On Hubris, Humor and the Invariable Social Itch
“The antidote to hubris, to overweening pride, is irony, that capacity to discover and systemize ideas. Or, as Emerson insisted, the development of consciousness, consciousness, consciousness.”
Sharing the same first and middle name as the famed Transcendentalist, Ralph Waldo Emerson, Ellison had finished Invisible Man as both an iconoclast and the source of his own great irony. He was an African-American man torn between using his identity as a means for deconstructing the meaning of American life, and the same means by which he was bound to ethnic tyranny and the confines of institutional praise.
Even more ironic was Ellison’s later homage to the great American novelists in Going To the Territory, which included the prolific Southern storyteller William Faulkner, whose quote about the human condition in The Sound and The Fury is as resonant today as it ever was:
“... No battle is ever won, it is only fought, as the field reveals to man his own folly, for victory is the illusion of philosophers and fools.”
But that’s just it: Ellison never felt he had won, and with two follow-up essay collections – brilliant, no less – he slipped into relative obscurity. From 1955 until his death in 1994, Ellison never actually finished his second novel, Juneteenth (it was later published as an edited piece). Despite having received more than a handful of honorable awards and inductions during that period, he was never handed the world stage. By some accounts, he never transcended. He remained invisible.
So what did Ellison, Emerson and Faulkner have in common?
Aside from their indelible legacies, their irony was so tragic that it created a wholly curious context for us mere mortals in the world to laugh at ourselves. I say context with considerable discretion.
I’m not talking about their accomplishments. I’m talking about personal failures. The disbelief in oneself. Believing in the outside disbelief of oneself. Drinking. Drugs. Financial failure. Failed relationships. Unfinished novels. Seemingly the sacrifices of a creative mind, but perhaps something much bigger than all of us. The pain of the world wrought within us, something so big in scope, so incomprehensible in theory, that language could not possibly assuage its propensity to dominate and lash out. It all seems so strikingly familiar.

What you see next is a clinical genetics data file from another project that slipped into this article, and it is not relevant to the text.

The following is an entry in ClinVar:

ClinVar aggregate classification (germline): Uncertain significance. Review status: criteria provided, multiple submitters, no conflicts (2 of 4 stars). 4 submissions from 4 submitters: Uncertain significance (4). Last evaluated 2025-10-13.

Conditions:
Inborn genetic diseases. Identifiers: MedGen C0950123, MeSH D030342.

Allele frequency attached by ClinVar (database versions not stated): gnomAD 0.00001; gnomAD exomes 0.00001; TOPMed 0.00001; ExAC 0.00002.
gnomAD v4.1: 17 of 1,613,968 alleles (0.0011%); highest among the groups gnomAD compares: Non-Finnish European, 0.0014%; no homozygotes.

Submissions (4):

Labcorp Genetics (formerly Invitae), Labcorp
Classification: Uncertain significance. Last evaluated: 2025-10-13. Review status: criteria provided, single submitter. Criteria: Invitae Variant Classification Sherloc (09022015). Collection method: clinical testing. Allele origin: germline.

Yet if genius like this can fail, then how can we not accept our own failures?
And so is the role of hubris. A mask, an affront, to hide all that we inherently do not know, or feel we cannot possibly accomplish.
Unless, of course, we seek the comforts of laughter. And each other.
You see, we haven’t won. There is nothing to win. Nothing materially, or even spiritually, to fight for. The battles we seek are internal, spiritually endemic. Yet we have our irony. Our comedy of errors. Our spiritual selves who are quiet and calculating, and our emotional selves who are loud and illustrious. Borne from this come our suite of imperfections, and the incredible stories to be told around them.
Such arrogance to think that our wisdom can be summoned any other way. Without submitting ourselves to all things social. To the realm of real possibility.
So instead of being saddled by fear, go into the world strong. Declare yourself into existence. Scratch the social itch, the desire to be heard, to connect. But know that acknowledgment is fleeting. Use conversation, pictures and the written word to evoke consciousness. Cherish those moments. Do not take them for granted, or give in to all the whims of the Ego.
Using context as an example of fate, remind yourself that your success will never be measured by where you go or end up, but where you are now.
And as irony ambles along, slowly fading into the background, your legacy, right here, right now, is forever.
All else is... Laughable.